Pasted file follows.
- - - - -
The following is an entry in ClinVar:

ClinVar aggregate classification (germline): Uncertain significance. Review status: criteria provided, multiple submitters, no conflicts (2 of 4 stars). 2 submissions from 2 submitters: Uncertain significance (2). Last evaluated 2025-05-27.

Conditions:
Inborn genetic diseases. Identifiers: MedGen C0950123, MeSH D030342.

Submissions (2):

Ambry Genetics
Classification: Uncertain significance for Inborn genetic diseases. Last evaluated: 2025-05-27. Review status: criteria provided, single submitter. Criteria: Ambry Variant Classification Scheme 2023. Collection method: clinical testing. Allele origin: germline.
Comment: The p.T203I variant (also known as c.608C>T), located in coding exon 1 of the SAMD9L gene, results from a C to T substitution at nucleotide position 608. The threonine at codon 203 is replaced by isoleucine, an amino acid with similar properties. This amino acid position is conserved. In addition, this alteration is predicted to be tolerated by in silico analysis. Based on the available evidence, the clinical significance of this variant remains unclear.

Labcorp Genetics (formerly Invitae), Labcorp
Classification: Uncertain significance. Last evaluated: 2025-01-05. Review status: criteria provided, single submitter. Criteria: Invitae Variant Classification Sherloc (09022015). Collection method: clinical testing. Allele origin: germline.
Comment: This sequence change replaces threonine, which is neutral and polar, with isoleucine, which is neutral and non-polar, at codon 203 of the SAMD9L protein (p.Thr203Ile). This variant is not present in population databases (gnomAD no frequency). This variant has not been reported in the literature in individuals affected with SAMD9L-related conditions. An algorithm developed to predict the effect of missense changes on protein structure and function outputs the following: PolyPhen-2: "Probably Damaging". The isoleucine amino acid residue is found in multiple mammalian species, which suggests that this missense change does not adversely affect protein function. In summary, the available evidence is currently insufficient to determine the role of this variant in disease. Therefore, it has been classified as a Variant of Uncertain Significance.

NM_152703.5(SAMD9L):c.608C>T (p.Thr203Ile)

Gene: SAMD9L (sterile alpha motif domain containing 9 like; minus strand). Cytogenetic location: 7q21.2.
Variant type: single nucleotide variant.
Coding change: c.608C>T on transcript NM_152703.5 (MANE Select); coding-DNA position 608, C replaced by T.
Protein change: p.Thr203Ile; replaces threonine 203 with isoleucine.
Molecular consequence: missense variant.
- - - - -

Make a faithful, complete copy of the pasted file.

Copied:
The following is an entry in ClinVar:

ClinVar aggregate classification (germline): Uncertain significance. Review status: criteria provided, multiple submitters, no conflicts (2 of 4 stars). 2 submissions from 2 submitters: Uncertain significance (2). Last evaluated 2025-05-27.

Conditions:
Inborn genetic diseases. Identifiers: MedGen C0950123, MeSH D030342.

Submissions (2):

Ambry Genetics
Classification: Uncertain significance for Inborn genetic diseases. Last evaluated: 2025-05-27. Review status: criteria provided, single submitter. Criteria: Ambry Variant Classification Scheme 2023. Collection method: clinical testing. Allele origin: germline.
Comment: The p.T203I variant (also known as c.608C>T), located in coding exon 1 of the SAMD9L gene, results from a C to T substitution at nucleotide position 608. The threonine at codon 203 is replaced by isoleucine, an amino acid with similar properties. This amino acid position is conserved. In addition, this alteration is predicted to be tolerated by in silico analysis. Based on the available evidence, the clinical significance of this variant remains unclear.

Labcorp Genetics (formerly Invitae), Labcorp
Classification: Uncertain significance. Last evaluated: 2025-01-05. Review status: criteria provided, single submitter. Criteria: Invitae Variant Classification Sherloc (09022015). Collection method: clinical testing. Allele origin: germline.
Comment: This sequence change replaces threonine, which is neutral and polar, with isoleucine, which is neutral and non-polar, at codon 203 of the SAMD9L protein (p.Thr203Ile). This variant is not present in population databases (gnomAD no frequency). This variant has not been reported in the literature in individuals affected with SAMD9L-related conditions. An algorithm developed to predict the effect of missense changes on protein structure and function outputs the following: PolyPhen-2: "Probably Damaging". The isoleucine amino acid residue is found in multiple mammalian species, which suggests that this missense change does not adversely affect protein function. In summary, the available evidence is currently insufficient to determine the role of this variant in disease. Therefore, it has been classified as a Variant of Uncertain Significance.

NM_152703.5(SAMD9L):c.608C>T (p.Thr203Ile)

Gene: SAMD9L (sterile alpha motif domain containing 9 like; minus strand). Cytogenetic location: 7q21.2.
Variant type: single nucleotide variant.
Coding change: c.608C>T on transcript NM_152703.5 (MANE Select); coding-DNA position 608, C replaced by T.
Protein change: p.Thr203Ile; replaces threonine 203 with isoleucine.
Molecular consequence: missense variant.